The kid stared. Andy stared. The customers stared. The manager stared, then asked Andy to step aside. Andy did. The police arrived seven minutes later.

“Where’s your proof?” they asked him, and he offered his palm to their handheld reader. The reader shrieked. Andy was brought to the station. “I have plenty of credit!” Andy argued, but the officer merely lifted an eyebrow. He recited his work history to deaf ears.

The problem wasn’t a lack of credit, as Andy had expected, but an excess of credit.
Herman Sylle was his name, and he was wanted for falsification of funds. Nine million dollars, to be exact. “I’m not Herman Sylle,” Andy argued, but as the police pointed out, the records couldn’t lie. His handprint matched up. His DNA matched up. The police database was completely secure, and there was no chance that anyone could have tampered with it.

“If people can’t tamper with the database, how do people falsify funds?” Andy asked. It was the wrong question, and it wasn’t deserving of an answer. He was assigned a case number and put in prison to await his trial.

“Do you have anyone who can verify your identity?” his attorney asked him, but Andy was a freelance web designer, working from home for clients all over the world. It was rare for him to meet a client face to face, and when contacted, none of the clients could recall details about his appearance. He’d never married, and he’d been the only child of a couple that went into retirement-stasis at the age of 60. The law forbid the subpoena of retired citizens. “Convenient,” his attorney said. He tried to log into his records to find the contact information of the few friends he kept, but his proof was locked out of the account. When the police tried, they found the files empty.


When I was a little girl, my mother would tell me stories of the time before the dome, when she ran wild outside. She told me about how she had been always hungry and tired, because she couldn’t find food. And that there were lots of dangers, like fast moving spheres that could knock someone dead, and men that roamed around, looking for women to hurt.

She told me that one of those wandering men had done something terrible to her, and she became so sad that she decided to die. She walked until she found a river, and she threw herself into the freezing water. She passed out from the cold and the water, and when she woke up, she was inside the dome, and the pink singing gas was there, and it gave her food and comfortable blankets and then I came along and she said she was happy. My mother doesn’t remember much of her own parents. She just said that outside the dome she was hungry, and things were terrible.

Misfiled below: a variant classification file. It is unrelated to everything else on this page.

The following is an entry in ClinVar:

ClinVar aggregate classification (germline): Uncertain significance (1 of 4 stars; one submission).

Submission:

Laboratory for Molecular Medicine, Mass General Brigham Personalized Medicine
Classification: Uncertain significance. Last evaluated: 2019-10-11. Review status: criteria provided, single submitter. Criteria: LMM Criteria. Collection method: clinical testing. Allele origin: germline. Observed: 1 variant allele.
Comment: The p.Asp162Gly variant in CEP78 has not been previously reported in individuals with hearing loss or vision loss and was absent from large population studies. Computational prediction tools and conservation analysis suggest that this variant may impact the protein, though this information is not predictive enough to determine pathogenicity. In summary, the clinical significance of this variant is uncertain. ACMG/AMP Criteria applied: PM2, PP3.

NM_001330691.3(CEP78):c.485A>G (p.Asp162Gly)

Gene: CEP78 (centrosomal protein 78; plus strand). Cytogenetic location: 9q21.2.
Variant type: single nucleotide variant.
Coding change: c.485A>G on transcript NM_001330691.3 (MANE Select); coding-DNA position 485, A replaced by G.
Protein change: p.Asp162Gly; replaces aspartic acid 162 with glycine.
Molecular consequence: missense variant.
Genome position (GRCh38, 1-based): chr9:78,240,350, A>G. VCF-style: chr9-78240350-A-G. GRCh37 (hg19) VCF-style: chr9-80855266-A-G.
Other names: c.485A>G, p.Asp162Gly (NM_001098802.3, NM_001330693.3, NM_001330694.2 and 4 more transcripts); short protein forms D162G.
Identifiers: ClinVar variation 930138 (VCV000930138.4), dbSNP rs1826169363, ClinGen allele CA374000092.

I believed her, and I wanted to stay in the dome, but even if I didn’t I didn’t see any way to get out.

One day there was a special treat, real fruit right there in the dome. Mamma said we should eat it before it went rotten. After Mamma and I ate it all, we got dizzy and fell asleep, right on top of each other, both of us still holding those sweet fruits.

When I woke up, I was in a different dome and my Mamma wasn’t there. I was so scared that I hid under blankets for two days. I searched under every surface, in every bucket and blanket, but Mamma was gone, or rather, since I was in a different place, I was gone. Maybe Mamma was still in the old dome.

The singing gas that came was purple. When it came, food appeared, but I didn’t like to let it touch me like the pink gas used to. It smelled funny and I missed my Mamma. The purple gas was there every day at first, and then every few days, till eventually it would be a long time before it came around, and I would be really hungry.

I slept most of the time. I didn’t have much to do back then.

Then, one day, a woman showed up on the other side of my dome. Her hands had calluses on them, and her face was burnt red from the sun. She looked hard and scary and looking at her made me want to jump on her, or have her jump on me.

She called out to me, and I came. I didn’t know as many words as I do now. My Mamma taught me some, but I was taken from her early, you got to understand, so I didn’t know what I know now.

She called to me and she had a device that made a part of my dome just disappear, the wall just vanished. She told me to come past the dome wall, but I was scared.

I told her there were men out there, bad men who might hurt me and make me with a baby and with a baby and no food, what was I going to do?

That’s when she told me that I was a man, and I couldn’t be with child.

You are laughing now, but it was only me and my Mamma for so long. I knew we were different from each other, but I didn’t know how other people might be different from each other. My Mamma hated men so much for what they did to her, but she loved me. I couldn’t imagine that I was like anyone that would hurt my Mamma.

The hard woman explained it all to me, about the invasion and the people being taken away to live in domes and about how this was our planet and we were going to take it back. She told me how we needed to give up comfort if we were going to get what belongs to us. I believe that now, I really do, but back then, I went with her because she was the most beautiful creature I had ever seen. She still is.